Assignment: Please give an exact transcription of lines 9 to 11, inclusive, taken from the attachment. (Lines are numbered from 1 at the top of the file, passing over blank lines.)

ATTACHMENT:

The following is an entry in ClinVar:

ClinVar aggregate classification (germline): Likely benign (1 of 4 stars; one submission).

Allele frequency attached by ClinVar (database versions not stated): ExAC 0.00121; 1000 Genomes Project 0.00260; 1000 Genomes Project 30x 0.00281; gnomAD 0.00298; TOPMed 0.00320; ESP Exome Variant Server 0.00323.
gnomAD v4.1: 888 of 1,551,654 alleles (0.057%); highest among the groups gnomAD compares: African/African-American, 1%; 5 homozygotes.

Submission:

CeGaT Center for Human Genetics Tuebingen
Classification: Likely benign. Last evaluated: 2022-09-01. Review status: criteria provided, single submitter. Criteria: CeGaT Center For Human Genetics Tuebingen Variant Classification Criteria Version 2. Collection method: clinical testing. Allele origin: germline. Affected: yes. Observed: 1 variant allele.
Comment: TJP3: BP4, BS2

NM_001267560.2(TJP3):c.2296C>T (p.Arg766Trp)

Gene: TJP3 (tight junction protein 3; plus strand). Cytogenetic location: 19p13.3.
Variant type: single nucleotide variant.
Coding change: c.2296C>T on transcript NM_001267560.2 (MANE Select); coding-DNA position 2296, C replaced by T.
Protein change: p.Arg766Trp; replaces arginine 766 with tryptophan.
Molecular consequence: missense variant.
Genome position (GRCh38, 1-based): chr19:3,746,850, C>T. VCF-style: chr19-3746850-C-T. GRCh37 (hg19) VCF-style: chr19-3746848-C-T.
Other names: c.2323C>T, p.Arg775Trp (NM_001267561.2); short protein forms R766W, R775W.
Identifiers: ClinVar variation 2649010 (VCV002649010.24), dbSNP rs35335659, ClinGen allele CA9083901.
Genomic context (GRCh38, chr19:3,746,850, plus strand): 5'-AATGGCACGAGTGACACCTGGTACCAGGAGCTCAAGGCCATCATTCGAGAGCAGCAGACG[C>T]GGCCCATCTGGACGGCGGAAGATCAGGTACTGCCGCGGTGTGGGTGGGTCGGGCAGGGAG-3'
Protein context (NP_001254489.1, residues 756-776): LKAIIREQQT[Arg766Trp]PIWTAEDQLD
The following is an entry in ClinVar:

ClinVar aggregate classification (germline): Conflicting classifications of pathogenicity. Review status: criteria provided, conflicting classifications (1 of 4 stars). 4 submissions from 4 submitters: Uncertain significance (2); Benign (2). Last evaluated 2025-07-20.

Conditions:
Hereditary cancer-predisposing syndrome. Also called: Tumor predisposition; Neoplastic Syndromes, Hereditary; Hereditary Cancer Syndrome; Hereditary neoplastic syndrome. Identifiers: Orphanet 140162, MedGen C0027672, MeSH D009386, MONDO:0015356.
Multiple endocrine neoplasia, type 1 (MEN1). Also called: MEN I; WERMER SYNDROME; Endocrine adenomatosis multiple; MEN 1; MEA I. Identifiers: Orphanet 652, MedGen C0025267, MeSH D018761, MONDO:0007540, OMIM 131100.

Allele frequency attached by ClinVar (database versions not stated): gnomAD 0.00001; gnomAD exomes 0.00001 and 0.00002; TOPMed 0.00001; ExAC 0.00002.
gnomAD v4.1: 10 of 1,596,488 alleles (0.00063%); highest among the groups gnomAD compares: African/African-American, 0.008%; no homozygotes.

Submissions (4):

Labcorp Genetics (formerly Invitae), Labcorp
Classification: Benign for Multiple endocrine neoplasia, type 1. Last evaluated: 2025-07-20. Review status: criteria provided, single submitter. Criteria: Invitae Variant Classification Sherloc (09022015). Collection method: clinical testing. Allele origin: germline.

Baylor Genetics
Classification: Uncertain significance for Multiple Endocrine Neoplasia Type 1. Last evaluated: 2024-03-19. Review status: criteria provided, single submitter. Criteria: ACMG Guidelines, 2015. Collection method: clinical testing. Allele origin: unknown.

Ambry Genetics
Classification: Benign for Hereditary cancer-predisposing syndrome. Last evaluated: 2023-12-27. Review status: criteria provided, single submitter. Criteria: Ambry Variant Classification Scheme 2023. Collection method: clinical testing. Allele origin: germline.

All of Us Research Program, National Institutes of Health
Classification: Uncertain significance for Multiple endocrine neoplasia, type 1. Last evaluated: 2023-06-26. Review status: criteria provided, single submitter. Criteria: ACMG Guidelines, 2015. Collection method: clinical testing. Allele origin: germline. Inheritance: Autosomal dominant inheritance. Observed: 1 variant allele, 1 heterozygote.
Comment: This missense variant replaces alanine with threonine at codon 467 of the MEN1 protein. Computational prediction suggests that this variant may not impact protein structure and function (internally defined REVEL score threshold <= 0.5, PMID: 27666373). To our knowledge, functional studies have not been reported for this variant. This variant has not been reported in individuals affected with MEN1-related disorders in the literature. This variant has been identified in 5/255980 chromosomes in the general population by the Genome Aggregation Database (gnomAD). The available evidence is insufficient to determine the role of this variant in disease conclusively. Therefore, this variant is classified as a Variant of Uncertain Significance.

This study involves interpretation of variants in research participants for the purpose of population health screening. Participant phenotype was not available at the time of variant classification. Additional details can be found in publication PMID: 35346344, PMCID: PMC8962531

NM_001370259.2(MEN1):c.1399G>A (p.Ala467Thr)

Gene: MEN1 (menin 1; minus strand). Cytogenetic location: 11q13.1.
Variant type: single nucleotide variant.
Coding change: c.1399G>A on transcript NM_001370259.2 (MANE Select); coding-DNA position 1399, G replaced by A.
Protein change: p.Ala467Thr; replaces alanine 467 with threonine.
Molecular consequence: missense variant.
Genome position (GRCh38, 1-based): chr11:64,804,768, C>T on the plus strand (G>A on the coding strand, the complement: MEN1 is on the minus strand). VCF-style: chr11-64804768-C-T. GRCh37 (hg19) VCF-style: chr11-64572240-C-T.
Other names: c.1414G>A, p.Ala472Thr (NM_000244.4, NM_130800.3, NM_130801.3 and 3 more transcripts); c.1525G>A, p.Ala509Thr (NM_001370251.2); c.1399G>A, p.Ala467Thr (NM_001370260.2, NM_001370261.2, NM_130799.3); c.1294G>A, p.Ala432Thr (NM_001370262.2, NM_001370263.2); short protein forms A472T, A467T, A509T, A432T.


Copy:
NM_001267560.2(TJP3):c.2296C>T (p.Arg766Trp)

Gene: TJP3 (tight junction protein 3; plus strand). Cytogenetic location: 19p13.3.
Variant type: single nucleotide variant.